New draft guidelines published on 17 September by India's drug regulatory body, the Central Drugs Standard Control Organization (CDSCO), establish new Good Distribution Practices (GDPs) for biological products.
Guidelines on Good Distribution Practices for Biological Products is intended to, "Assist in ensuring the quality and identity of biological products during all aspects of the distribution process," CDSCO writes in the guideline. "These aspects include, but are not limited to procurement, purchasing, storage, distribution, transportation, documentation and record-keeping practices."
Protein-based biologic products, even more so than most chemical-based pharmaceutical products, require highly controlled distribution networks to ensure a product stays within acceptable parameters for temperature, sterility, integrity and record-keeping.
To that end, CDSCO's guideline is aimed at protecting the biologics supply chain. "It shall be the responsibility of all parties involved in the distribution of biological products to ensure that the quality of biological products and the integrity of the distribution chain are maintained throughout the distribution process from the site of the manufacturer to the entity responsible for dispensing or providing the product to the patient or his or her agent."
The regulator's intent may be easier said than done, in this case, even if manufacturers attempt to follow it to the best of their ability. Case in point: a massive blackout, allegedly the largest in history, struck the country in August, plunging more than 670 million Indians into darkness on two consecutive days. Without robust backup power supply systems, manufacturers could be stuck with spoiled or deficient biologic products either in their facilities or distribution chains.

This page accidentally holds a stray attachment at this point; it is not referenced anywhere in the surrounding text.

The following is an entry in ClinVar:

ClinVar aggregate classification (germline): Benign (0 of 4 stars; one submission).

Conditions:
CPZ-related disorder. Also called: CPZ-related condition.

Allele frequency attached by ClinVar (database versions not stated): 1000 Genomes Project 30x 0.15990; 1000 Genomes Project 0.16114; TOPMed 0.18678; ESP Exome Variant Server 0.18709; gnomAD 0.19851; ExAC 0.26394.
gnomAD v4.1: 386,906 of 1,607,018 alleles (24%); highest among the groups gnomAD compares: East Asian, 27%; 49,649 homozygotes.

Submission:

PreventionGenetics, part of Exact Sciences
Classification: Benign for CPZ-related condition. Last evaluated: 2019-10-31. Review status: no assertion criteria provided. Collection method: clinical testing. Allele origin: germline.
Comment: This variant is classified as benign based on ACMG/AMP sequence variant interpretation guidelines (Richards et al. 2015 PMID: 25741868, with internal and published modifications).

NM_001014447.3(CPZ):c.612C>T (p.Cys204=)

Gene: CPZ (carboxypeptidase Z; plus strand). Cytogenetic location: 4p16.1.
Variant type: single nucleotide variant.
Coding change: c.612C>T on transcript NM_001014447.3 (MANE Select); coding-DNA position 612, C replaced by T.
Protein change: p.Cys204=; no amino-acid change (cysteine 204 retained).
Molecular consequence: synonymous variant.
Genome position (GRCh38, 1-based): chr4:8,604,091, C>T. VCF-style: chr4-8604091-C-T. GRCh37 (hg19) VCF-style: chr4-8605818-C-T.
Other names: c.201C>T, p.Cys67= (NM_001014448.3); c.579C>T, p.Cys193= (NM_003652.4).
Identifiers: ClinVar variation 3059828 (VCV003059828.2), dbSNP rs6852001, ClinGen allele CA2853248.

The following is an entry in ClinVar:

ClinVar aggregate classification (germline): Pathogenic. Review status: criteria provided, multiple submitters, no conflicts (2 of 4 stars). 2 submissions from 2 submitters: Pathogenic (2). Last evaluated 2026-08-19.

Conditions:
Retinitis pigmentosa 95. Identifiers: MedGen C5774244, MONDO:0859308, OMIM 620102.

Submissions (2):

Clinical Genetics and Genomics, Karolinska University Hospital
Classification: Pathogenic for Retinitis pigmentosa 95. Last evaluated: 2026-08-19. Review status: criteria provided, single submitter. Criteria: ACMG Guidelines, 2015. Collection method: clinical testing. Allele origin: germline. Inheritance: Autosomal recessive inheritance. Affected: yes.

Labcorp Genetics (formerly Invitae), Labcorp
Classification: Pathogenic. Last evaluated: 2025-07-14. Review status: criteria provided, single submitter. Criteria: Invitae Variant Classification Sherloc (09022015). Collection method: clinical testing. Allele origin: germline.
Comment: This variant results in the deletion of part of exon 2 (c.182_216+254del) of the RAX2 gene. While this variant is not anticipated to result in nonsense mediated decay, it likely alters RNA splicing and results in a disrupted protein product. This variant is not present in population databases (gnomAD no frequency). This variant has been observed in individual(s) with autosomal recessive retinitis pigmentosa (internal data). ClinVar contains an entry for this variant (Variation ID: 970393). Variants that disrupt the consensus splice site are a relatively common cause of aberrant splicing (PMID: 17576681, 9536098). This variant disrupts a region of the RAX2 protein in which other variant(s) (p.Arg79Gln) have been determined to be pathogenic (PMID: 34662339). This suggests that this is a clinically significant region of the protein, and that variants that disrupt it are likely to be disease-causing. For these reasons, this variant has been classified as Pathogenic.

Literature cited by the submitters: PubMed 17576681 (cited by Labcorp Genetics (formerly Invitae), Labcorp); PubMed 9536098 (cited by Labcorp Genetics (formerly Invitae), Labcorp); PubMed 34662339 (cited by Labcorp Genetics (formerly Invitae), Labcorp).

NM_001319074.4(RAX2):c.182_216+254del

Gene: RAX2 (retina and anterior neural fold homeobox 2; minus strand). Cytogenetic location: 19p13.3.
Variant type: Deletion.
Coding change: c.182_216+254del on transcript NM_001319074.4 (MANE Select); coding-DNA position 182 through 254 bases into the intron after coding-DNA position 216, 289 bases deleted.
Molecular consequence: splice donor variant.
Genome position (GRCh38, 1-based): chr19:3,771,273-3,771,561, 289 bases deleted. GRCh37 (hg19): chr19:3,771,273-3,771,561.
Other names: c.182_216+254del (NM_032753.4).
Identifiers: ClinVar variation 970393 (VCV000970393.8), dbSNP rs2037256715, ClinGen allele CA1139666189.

Regardless of the difficulties, GDP principles are applicable from the manufacturer to the point of eventual sale, explained CDSCO, with the aim of preventing patients from receiving what regulators referred to as, "Spurious biological products." The guideline states that manufacturers should have written agreements with all agencies involved in the storage, transportation and distribution or products, and such entities should be appropriately authorized and licensed to conduct the work.
Manufacturers will also have to have a well-defined organizational structure in place to define the authority and responsibilities of various entities within their distribution networks, along with designated persons responsible for the quality of products and the maintenance of a quality system. Such responsibilities should be divided so as to not be unmanageable, CDSCO wrote.
Further, such personnel should be adequately trained, including in how to follow standard operating procedures, how to handle products, how to test products, sanitary procedures and how to maintain the integrity of the supply chain.
Other information, such as the maintenance of a facility's quality system, keeping the manufacturing facility in working order and mitigating potential hazards, stock control, transportation, maintenance of the supply chain, documentation, the receipt of complaints and the handling of recalls are also described in detail in the guideline.
The draft guidance does not yet have a date by which it will become effective, but comments are due by 2 October 2012.